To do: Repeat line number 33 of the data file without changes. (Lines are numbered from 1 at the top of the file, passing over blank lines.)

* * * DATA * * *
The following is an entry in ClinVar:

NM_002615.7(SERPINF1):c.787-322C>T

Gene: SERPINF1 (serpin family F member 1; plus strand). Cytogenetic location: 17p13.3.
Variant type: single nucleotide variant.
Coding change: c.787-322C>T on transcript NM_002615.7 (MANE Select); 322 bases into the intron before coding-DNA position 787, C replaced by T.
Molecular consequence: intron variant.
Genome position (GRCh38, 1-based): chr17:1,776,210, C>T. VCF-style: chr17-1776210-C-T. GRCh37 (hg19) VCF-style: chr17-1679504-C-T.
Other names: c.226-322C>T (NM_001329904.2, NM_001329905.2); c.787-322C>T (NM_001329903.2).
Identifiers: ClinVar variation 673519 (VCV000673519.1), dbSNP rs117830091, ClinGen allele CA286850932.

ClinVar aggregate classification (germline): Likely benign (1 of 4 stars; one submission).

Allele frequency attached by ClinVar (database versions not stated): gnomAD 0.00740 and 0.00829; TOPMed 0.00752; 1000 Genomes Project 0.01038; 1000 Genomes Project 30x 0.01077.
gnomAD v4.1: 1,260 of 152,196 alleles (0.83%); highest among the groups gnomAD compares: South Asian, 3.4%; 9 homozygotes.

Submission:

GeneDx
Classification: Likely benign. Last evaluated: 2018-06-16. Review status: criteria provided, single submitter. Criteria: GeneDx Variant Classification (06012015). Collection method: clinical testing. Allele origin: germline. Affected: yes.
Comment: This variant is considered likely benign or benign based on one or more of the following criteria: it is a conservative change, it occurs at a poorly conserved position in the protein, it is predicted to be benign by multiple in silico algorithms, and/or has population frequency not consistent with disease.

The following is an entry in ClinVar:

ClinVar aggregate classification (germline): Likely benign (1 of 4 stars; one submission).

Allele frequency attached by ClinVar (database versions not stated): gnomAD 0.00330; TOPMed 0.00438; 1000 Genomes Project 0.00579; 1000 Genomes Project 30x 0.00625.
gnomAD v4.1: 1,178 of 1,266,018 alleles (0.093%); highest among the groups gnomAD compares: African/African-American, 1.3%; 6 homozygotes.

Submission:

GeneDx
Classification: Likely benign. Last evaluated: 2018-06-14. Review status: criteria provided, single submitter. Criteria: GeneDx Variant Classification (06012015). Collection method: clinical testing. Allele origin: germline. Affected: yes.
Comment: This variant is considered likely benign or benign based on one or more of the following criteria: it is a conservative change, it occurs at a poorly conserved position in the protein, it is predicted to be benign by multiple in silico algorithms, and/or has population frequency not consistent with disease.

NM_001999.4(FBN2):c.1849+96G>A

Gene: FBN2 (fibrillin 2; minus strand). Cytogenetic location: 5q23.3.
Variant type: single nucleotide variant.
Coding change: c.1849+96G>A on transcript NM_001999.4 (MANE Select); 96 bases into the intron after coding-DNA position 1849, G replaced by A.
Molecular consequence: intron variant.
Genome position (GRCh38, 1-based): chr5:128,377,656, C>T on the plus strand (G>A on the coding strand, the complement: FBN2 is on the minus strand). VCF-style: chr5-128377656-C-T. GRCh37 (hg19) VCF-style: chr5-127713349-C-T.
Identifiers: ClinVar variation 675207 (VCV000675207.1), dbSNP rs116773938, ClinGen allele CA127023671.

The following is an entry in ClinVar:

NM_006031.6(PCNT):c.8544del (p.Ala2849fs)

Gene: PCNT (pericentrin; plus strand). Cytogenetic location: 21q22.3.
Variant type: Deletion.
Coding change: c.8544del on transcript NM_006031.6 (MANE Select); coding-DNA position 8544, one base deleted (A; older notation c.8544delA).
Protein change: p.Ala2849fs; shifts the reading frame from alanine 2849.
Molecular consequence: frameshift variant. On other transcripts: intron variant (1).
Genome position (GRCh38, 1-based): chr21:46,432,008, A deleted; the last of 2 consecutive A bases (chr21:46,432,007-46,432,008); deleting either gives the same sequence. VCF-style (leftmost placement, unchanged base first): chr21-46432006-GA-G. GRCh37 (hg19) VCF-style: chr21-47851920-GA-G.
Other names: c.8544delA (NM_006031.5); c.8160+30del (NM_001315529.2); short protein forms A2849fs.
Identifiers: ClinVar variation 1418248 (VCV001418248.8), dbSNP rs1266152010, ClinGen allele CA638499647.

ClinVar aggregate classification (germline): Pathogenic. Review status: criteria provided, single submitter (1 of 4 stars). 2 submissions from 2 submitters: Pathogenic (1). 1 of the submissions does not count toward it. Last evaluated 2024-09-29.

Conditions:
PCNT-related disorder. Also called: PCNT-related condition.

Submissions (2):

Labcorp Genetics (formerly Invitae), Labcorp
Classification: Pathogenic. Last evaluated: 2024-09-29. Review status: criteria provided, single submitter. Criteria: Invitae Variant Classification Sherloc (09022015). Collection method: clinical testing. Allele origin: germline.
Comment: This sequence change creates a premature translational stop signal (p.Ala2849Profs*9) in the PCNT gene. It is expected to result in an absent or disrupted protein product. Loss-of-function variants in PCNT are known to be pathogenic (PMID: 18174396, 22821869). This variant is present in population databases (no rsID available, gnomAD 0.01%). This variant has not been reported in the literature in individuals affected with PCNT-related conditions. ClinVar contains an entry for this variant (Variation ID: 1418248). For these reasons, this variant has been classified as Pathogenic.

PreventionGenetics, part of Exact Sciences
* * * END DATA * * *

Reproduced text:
NM_006031.6(PCNT):c.8544del (p.Ala2849fs)